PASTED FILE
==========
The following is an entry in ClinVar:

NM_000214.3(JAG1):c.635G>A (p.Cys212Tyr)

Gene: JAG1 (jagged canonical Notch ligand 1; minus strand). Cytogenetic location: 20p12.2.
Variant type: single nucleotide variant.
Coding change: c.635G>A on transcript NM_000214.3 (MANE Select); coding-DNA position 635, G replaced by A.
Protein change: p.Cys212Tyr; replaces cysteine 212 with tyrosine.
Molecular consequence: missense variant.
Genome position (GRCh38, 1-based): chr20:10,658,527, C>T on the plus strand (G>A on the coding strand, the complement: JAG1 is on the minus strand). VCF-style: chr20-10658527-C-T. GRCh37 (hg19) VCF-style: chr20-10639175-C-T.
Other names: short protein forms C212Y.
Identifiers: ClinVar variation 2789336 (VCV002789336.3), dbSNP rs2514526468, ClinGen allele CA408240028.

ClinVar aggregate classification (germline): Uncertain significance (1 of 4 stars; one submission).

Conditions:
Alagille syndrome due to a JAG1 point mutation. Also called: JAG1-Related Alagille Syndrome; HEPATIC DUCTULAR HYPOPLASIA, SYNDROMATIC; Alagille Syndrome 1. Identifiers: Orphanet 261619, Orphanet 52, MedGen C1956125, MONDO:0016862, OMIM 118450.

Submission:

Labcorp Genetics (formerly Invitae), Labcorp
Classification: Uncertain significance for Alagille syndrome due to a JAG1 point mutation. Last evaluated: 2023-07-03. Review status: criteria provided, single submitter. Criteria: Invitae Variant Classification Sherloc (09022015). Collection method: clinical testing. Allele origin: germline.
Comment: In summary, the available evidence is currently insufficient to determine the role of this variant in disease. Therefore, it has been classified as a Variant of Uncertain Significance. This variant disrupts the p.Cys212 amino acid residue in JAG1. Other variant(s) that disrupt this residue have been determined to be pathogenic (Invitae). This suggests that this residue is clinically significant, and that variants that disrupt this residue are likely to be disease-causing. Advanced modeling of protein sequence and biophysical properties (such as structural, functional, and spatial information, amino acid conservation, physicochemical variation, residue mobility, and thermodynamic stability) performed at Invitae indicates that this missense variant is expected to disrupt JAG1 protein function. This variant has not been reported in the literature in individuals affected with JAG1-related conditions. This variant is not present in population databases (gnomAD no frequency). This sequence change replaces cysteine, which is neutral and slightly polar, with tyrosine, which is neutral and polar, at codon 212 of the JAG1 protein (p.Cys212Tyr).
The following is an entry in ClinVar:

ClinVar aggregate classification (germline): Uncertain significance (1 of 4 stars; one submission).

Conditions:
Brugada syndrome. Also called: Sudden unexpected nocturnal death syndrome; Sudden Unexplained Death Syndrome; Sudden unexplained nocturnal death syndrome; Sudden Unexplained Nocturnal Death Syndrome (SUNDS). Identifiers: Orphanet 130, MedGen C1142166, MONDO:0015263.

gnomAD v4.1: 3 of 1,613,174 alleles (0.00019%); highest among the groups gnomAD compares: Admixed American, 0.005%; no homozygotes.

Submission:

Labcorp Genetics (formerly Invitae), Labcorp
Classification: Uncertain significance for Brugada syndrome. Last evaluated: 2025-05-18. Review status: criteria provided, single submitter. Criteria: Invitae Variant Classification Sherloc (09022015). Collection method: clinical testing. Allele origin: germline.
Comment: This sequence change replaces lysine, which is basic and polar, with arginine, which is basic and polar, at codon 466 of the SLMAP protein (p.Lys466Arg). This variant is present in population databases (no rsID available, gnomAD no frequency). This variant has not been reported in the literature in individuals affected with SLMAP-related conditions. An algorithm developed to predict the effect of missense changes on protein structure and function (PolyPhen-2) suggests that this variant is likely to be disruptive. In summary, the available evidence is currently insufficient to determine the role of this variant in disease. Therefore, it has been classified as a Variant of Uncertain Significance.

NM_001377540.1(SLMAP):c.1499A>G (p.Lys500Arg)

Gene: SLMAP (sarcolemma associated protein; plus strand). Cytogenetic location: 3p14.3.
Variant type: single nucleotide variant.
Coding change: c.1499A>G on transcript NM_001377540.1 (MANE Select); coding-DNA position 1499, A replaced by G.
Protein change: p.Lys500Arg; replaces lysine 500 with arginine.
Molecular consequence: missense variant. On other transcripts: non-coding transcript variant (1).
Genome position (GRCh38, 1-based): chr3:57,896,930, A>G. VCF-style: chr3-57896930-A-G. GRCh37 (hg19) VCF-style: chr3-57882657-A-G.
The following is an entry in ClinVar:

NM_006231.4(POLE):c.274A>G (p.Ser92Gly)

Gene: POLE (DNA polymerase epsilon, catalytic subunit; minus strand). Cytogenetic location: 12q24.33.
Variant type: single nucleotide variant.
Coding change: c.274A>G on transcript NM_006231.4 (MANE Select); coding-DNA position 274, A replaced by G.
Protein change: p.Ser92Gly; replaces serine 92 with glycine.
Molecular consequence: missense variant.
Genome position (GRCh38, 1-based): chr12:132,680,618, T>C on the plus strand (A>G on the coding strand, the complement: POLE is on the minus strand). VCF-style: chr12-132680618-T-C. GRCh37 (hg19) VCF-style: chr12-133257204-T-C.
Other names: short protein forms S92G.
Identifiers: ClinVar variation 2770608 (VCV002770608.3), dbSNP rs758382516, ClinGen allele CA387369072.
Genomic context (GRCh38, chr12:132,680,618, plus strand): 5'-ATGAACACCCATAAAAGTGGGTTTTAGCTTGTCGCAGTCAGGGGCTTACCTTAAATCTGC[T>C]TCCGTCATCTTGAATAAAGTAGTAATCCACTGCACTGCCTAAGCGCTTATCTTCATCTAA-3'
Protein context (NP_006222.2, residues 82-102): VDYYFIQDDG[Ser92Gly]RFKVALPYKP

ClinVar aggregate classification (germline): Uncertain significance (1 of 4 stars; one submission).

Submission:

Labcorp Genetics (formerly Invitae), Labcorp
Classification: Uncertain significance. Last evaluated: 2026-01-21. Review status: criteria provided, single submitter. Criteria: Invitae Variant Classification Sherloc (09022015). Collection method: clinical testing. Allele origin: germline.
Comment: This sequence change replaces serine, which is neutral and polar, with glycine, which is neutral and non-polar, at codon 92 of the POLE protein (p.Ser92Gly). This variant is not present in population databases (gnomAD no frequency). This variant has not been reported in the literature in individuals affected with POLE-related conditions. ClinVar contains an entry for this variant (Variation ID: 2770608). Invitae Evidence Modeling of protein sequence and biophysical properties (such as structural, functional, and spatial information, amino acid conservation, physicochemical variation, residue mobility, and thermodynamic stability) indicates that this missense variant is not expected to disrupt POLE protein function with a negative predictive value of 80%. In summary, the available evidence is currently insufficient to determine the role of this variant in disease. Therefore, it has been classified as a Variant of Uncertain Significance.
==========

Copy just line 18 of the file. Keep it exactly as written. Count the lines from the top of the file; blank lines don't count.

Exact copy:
The following is an entry in ClinVar: